by WorldTribune Staff, August 16, 2020
A California court on Friday denied Los Angeles County’s request for a temporary restraining order against Grace Community Church after the church began holding indoor services in defiance of state and county covid lockdown orders, according to a press release from the Thomas More Society.
Attorney Jenna Ellis called it a “historic win,” tweeting that the court was the first in California “to recognize #churchisessential.”
Pastor John MacArthur opened his Aug. 9 service at the Sun Valley megachurch by saying: “Good morning, everyone. I’m so happy to welcome you to the Grace Community Church peaceful protest.”
Washington Times reporter Valerie Richardson noted on Aug. 13 that MacArthur’s line “drew thunderous applause from the congregation, but not from Los Angeles County, which fired off a cease-and-desist order after the church began cautiously reopening in late July.”
After reopening slowly in late July, Grace Community Church drew 6,000 to 7,000 congregants on Aug. 9, according to local news reports.
In Los Angeles County, church attendance is limited to 100 people or 25 percent of building capacity.
“Violating these orders is a crime punishable by a fine of up to $1,000 and imprisonment of up to 90 days,” said the July 29 cease-and-desist order. “Each day that you conduct indoor services is a separate offense. Pursuant to the State and County health orders, Grace Community Church must immediately cease holding indoor worship services.”
In the Friday ruling, Superior Court Judge James Chalfant allowed the church to hold indoor services with singing and without attendance limits pending a resolution of the case.
The Thomas More Society said the judge ruled “it is the County’s burden to show why it should be permitted to infringe on the constitutionally protected rights of churches to freely exercise religion, but also expressing safety concerns.”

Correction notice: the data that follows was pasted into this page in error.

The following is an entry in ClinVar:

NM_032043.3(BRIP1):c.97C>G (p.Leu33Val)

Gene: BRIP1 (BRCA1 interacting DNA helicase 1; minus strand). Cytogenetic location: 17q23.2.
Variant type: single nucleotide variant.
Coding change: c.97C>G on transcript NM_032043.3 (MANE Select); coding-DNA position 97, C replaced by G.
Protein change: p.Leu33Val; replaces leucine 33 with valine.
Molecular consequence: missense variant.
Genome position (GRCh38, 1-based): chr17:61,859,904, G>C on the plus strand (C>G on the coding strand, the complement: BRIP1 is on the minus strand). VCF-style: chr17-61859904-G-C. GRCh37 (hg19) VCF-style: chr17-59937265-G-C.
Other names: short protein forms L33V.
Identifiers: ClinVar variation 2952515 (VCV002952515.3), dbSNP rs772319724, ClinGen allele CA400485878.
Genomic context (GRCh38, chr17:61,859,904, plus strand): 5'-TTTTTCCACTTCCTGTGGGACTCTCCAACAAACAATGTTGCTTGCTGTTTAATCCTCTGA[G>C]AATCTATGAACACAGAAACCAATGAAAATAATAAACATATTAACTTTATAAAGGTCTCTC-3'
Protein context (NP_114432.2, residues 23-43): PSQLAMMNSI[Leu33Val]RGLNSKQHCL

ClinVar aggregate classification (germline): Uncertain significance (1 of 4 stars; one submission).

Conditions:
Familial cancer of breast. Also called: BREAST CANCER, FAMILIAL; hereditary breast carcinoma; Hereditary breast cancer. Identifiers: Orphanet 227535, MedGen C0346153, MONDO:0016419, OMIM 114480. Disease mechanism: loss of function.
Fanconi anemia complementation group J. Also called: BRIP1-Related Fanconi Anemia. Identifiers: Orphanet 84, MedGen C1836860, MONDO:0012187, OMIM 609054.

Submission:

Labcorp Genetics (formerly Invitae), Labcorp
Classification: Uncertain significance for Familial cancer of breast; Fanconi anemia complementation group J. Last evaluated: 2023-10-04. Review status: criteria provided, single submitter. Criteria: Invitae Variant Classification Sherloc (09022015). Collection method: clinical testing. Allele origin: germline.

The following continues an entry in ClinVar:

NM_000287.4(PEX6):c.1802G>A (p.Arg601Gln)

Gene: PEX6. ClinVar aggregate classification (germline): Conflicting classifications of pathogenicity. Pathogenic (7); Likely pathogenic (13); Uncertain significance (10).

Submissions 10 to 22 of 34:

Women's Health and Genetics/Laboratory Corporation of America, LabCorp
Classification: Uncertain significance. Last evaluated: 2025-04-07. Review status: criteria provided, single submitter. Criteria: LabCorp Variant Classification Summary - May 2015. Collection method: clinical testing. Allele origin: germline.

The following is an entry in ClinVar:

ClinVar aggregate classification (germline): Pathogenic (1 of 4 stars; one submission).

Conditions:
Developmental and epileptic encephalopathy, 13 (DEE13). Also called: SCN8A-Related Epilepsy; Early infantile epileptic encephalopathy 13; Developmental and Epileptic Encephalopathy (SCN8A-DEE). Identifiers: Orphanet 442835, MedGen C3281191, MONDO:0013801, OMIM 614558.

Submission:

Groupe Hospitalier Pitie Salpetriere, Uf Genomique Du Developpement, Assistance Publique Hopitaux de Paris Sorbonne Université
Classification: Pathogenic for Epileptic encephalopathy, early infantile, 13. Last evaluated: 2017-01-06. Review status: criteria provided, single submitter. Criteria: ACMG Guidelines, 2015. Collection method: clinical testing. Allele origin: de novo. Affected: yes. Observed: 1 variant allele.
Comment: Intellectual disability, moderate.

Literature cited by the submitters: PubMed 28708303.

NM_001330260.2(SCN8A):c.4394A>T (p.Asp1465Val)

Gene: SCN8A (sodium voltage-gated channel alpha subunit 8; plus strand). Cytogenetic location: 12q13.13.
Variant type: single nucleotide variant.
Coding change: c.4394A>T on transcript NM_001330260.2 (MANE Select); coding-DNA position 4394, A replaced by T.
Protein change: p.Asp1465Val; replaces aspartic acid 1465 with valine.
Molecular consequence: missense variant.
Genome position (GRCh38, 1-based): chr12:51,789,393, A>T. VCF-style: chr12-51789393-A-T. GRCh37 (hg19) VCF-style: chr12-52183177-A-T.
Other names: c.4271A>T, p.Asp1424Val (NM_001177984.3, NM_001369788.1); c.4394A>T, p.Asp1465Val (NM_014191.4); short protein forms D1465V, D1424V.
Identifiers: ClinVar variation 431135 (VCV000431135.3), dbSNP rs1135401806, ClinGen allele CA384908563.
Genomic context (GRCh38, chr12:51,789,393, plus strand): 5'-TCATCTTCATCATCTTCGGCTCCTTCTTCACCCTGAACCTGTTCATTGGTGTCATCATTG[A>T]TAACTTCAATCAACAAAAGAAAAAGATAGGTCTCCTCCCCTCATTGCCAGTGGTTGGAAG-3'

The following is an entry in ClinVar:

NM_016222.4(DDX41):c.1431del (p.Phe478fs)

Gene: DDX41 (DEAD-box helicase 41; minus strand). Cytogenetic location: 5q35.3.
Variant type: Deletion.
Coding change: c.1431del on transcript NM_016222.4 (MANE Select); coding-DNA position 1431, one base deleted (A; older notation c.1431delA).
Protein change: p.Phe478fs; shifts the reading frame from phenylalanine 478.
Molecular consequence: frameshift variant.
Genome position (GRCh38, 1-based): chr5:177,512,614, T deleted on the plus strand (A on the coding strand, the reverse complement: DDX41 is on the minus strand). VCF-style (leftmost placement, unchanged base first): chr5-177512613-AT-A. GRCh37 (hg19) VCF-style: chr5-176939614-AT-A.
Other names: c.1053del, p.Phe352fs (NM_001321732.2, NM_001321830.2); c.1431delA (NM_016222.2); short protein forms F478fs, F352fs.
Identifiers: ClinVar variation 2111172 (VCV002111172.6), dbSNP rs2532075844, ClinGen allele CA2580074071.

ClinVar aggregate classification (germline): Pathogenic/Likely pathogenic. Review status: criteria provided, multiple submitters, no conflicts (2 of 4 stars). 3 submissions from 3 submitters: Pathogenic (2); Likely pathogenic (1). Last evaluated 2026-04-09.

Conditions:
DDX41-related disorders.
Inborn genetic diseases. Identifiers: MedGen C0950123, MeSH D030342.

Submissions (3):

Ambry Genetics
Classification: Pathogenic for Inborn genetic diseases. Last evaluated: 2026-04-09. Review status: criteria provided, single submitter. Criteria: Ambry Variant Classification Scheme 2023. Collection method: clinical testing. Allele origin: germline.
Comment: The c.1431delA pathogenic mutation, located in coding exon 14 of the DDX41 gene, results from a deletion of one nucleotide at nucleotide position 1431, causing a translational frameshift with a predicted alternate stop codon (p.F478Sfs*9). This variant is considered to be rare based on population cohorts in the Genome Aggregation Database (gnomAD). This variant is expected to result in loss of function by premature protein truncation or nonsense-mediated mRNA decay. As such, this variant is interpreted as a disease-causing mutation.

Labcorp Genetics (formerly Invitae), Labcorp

At the same time, the church agreed to comply with mask-wearing and social-distancing rules before the full hearing scheduled for Sept. 4.
“This vindicates our desire to stay open and serve our people,” said MacArthur. “This also gives us an opportunity to show that we are not trying to be rebellious or unreasonable, but that we will stand firm to protect our church against unreasonable, unconstitutional restrictions.”
Ellis called it a “huge vindication for Pastor John and the Board of Elders at Grace Community Church, who have simply asked for their right to worship the Lord together in church to be acknowledged and protected.”
Meanwhile, in Minnesota, three Christian churches filed lawsuits on Thursday against Gov. Tim Walz for requiring parishioners to wear face masks during services, to limit church capacity and to require 6-foot distancing, which they described as the “criminalization of religious worship,” Richardson reported.
“Governor Walz, a former teacher, gets a F in religious liberties,” Thomas More Society special counsel Erick Kaardal said in a statement. “Other states, including Texas, Illinois, and Ohio have excluded churches from COVID-19 mask mandates. Unlike Walz, those states have recognized that you cannot criminalize religious attendance at houses of worship for any reason.”
Kaardal added: “Governor Walz wants to prosecute Minnesotans for religious attendance. We are going to do our best not to see that happen.”
The Supreme Court has ruled twice against churches seeking exemptions from state lockdown rules, first in California and then in Nevada, citing the public health authority of state officials.
South Bay United Pentecostal Church in San Diego County lost its lawsuit challenging California restrictions, arguing that the state’s rules for church reopenings were tougher than for some businesses.
“The precise question of when restrictions on particular social activities should be lifted during the pandemic is a dynamic and fact-intensive matter subject to reasonable disagreement. Our Constitution principally entrusts ‘the safety and the health of the people’ to the politically accountable officials of the states ‘to guard and protect,’ ” Chief Justice John Roberts said in a May 29 ruling.